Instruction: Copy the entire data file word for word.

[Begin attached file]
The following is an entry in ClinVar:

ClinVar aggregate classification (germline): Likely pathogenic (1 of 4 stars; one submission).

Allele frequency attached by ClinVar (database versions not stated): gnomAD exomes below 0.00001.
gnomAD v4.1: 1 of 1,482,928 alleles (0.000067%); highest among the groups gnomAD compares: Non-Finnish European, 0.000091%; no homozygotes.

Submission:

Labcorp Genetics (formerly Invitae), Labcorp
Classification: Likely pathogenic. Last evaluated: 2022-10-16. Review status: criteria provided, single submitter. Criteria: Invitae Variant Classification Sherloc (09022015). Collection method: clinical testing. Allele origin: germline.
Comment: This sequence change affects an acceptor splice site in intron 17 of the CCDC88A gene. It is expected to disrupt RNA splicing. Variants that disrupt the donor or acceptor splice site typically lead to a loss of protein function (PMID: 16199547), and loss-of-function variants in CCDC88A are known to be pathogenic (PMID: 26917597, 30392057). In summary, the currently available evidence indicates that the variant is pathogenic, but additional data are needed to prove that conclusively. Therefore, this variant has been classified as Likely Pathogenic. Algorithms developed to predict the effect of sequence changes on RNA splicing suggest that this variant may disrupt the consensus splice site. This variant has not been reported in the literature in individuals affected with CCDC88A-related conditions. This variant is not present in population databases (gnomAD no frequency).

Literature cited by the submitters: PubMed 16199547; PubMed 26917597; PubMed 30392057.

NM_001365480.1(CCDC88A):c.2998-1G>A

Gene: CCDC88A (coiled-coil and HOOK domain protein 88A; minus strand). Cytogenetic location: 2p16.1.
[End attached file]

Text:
The following is an entry in ClinVar:

ClinVar aggregate classification (germline): Likely pathogenic (1 of 4 stars; one submission).

Allele frequency attached by ClinVar (database versions not stated): gnomAD exomes below 0.00001.
gnomAD v4.1: 1 of 1,482,928 alleles (0.000067%); highest among the groups gnomAD compares: Non-Finnish European, 0.000091%; no homozygotes.

Submission:

Labcorp Genetics (formerly Invitae), Labcorp
Classification: Likely pathogenic. Last evaluated: 2022-10-16. Review status: criteria provided, single submitter. Criteria: Invitae Variant Classification Sherloc (09022015). Collection method: clinical testing. Allele origin: germline.
Comment: This sequence change affects an acceptor splice site in intron 17 of the CCDC88A gene. It is expected to disrupt RNA splicing. Variants that disrupt the donor or acceptor splice site typically lead to a loss of protein function (PMID: 16199547), and loss-of-function variants in CCDC88A are known to be pathogenic (PMID: 26917597, 30392057). In summary, the currently available evidence indicates that the variant is pathogenic, but additional data are needed to prove that conclusively. Therefore, this variant has been classified as Likely Pathogenic. Algorithms developed to predict the effect of sequence changes on RNA splicing suggest that this variant may disrupt the consensus splice site. This variant has not been reported in the literature in individuals affected with CCDC88A-related conditions. This variant is not present in population databases (gnomAD no frequency).

Literature cited by the submitters: PubMed 16199547; PubMed 26917597; PubMed 30392057.

NM_001365480.1(CCDC88A):c.2998-1G>A

Gene: CCDC88A (coiled-coil and HOOK domain protein 88A; minus strand). Cytogenetic location: 2p16.1.